BY MAGGIE BEAMGUARD
Inspiration can come from the most ordinary things. Before Paul Lear moved to the Sandhills from Vermont, it was a maple syrup bottle that sparked his imagination.
While most people would probably associate a maple syrup bottle with pancakes, a lightbulb went off in Lear’s mind and he thought “lamp!”
A jack of all trades, Lear built houses in Vermont and is handy around a construction site. That’s where he picked up wiring skills and started restoring old lamps as a hobby. He also worked in the maple syrup industry for a dozen years.
It was a natural progression of his vocation and talent that led to his first set of custom lamps made from maple syrup jugs he handled every day.
He migrated to North Caroline to escape the dark, harsh Vermont winters, bringing his resplendent gifts with him. He works part time at Lowe’s Home Improvement. But lamps are his side-gig.
It didn’t take long before he replaced syrup bottles with golf bags.
“When I moved down here, I was trying to think of things related to the golf industry that would work,” Lear said. “I started making some floor lamps out of golf bags.”
He made several golf bag floor lamps for customers who inherited their father’s old equipment. “They have this golf bag that they don’t want to get rid of, but they really didn’t have anything they can do with it.”
Upcycling appeals to Lear.
“I think that’s always been an interest to me,” he said “How can I use something that’s going to get thrown away and make it into something that people can use? That is gratifying.”
Lear gets many requests to make lamps from other inherited items, especially vases. People have objects that they might not have any use for, but it belonged to a loved one. Lear can take that item and transform it into something that can be enjoyed.
What started as a hobby has become an enjoyable side job. “You have to enjoy anything that you do,” Lear said. “If you have a hobby you enjoy and can make a living on it, then it really isn’t work.”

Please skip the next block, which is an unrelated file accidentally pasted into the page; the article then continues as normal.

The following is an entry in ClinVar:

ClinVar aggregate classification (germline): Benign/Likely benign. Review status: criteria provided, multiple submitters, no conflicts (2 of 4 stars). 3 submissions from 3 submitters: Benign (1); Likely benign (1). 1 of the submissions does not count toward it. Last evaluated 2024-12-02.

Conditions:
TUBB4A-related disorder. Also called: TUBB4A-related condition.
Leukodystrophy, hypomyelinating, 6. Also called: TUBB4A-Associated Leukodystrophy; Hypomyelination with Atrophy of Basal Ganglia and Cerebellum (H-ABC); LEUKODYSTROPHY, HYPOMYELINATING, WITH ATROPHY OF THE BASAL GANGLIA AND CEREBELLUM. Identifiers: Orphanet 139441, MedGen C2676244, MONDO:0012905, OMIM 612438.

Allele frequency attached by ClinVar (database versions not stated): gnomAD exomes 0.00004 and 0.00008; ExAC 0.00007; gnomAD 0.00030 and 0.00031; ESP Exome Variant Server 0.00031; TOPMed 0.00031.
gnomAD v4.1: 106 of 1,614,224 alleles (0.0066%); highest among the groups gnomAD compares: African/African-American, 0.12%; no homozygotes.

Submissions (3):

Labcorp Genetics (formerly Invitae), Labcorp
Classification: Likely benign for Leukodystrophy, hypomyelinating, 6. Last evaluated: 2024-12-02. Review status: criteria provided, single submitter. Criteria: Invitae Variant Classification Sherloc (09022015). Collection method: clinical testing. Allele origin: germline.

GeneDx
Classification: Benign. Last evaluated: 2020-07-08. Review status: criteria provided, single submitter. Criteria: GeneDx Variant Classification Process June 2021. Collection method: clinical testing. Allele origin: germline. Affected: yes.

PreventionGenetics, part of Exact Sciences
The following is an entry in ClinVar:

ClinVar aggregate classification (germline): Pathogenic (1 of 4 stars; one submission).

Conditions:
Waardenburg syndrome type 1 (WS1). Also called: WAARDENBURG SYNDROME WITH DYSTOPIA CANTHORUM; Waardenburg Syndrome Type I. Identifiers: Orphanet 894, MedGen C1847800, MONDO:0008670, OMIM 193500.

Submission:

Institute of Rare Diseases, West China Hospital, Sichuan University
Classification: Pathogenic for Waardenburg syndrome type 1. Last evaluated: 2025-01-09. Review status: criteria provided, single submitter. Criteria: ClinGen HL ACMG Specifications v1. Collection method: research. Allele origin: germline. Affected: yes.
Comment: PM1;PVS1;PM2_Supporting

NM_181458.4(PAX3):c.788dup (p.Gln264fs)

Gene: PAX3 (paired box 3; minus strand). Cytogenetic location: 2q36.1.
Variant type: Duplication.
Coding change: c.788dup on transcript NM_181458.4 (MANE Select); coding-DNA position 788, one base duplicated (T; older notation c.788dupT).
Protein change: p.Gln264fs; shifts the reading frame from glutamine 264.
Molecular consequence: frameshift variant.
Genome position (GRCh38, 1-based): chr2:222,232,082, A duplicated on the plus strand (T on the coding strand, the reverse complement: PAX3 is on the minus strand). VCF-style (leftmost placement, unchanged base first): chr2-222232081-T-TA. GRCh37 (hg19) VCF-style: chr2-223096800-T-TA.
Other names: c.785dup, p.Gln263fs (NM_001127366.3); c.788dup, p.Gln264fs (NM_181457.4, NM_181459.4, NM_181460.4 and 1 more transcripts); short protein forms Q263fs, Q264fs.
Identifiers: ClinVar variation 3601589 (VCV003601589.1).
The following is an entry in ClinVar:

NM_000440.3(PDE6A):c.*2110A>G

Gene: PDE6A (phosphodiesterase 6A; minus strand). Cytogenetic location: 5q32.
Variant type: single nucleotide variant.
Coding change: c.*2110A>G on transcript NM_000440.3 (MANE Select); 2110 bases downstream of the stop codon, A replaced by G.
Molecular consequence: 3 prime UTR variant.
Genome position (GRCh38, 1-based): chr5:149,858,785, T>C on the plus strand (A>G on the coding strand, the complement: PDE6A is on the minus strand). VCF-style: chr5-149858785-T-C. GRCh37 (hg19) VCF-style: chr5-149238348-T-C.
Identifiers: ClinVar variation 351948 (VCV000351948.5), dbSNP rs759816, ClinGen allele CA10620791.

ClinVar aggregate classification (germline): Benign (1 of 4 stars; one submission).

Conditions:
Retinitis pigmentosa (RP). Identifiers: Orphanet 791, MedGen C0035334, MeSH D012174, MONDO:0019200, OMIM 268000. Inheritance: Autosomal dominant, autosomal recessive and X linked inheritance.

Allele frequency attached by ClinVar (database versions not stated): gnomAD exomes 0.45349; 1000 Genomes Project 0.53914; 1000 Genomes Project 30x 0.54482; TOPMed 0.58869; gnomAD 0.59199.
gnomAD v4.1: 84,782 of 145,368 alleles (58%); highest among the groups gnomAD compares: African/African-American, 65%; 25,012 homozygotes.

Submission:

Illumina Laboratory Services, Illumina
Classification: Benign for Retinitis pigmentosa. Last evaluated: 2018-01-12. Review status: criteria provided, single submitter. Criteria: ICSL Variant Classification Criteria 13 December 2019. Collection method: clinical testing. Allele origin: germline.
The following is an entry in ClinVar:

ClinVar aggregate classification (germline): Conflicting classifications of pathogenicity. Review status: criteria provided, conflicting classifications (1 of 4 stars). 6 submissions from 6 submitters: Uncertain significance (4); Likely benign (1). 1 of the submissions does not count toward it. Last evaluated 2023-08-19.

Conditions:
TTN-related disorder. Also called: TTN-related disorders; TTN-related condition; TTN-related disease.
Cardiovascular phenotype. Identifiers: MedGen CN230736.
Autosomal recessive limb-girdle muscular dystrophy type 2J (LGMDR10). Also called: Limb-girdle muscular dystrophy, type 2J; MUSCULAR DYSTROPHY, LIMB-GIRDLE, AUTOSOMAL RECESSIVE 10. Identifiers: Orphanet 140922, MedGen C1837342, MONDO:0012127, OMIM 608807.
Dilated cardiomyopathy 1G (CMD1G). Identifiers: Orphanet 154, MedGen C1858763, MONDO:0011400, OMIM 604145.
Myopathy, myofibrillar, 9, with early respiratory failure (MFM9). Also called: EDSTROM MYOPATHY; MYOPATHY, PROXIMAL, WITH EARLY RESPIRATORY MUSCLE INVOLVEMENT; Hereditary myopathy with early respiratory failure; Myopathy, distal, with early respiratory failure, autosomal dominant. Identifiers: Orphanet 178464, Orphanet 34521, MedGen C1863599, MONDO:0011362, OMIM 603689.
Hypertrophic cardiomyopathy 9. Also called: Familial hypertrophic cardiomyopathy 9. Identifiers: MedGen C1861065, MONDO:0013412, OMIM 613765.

Seeing customers enjoy the finished product is Lear’s favorite part of what he does. It’s the rare piece that he wishes he could keep for himself. “I’ve gotten my happiness by making them.”
And he has made some interesting ones. One of the most unique lamps he made was for a customer who owned a machine shop. Lear wired up the customer’s old drill press and made it incandescent.
He has also made lamps from meat grinders, ceramic roosters, iron pipes and bottles chiseled out of concrete. Customers bring him items, but he also scours estate sales and yard sales.
Anything can become a light in the right hands. Objects don’t even need to be hollow. Lear can drill anything including glass and ceramics.
He does give a disclaimer to customers who bring in special heirloom items that can’t be replaced. He’s never had something crack, but sometimes there isn’t a way to tell if an old antique has cracks or structural weaknesses.
Blue and white chinoiserie ceramics are on trend and by far the most popular style of lamp he currently sells. “They sell as fast as I can make them,” Lear said. He also sells a lot of chinoiserie lamps in varieties of red and white, brown and white and black and white.
Lamps are more than just wires and bulbs. Lear has a storage unit filled with shades he can match to his creations.
He often turns to his 3D printers to create custom finials and other elements. “The latest thing I just made was a candle cover that slides over the shaft of the bulb that makes it look like a candle has dripped down,” he said. “There was a lady that wanted some new ones, and I couldn’t find the right size, so I made three of them for a floor lamp.”
Lear rents a booth at West End Antiques and More in Seven Lakes at 119 Trade St., which is owned by Susan Terrell. He usually drops in a couple of times a week to drop off and pick up items. Customers can drop by during store hours (Wednesday through Saturday from 11 a.m. to 4 p.m.) to see his work or can call him at 910-603-0937 or email him at firstname.lastname@example.org to make a custom order or repair request.
For Lear, most lamp repairs are not very difficult. He has even fixed huge chandeliers. “Even if you’re completely rewiring a lamp, you just take all the wire out of it and put new in so it’s not like rocket science,” he said. But taking something old and making it shine like new, does seem like a little bit of magic.
Lear has developed his creative process over a period of years as he has tried different things and enhanced his skills. One thing is for sure, his special talents make the world a little brighter.
Contact Maggie Beamguard at email@example.com.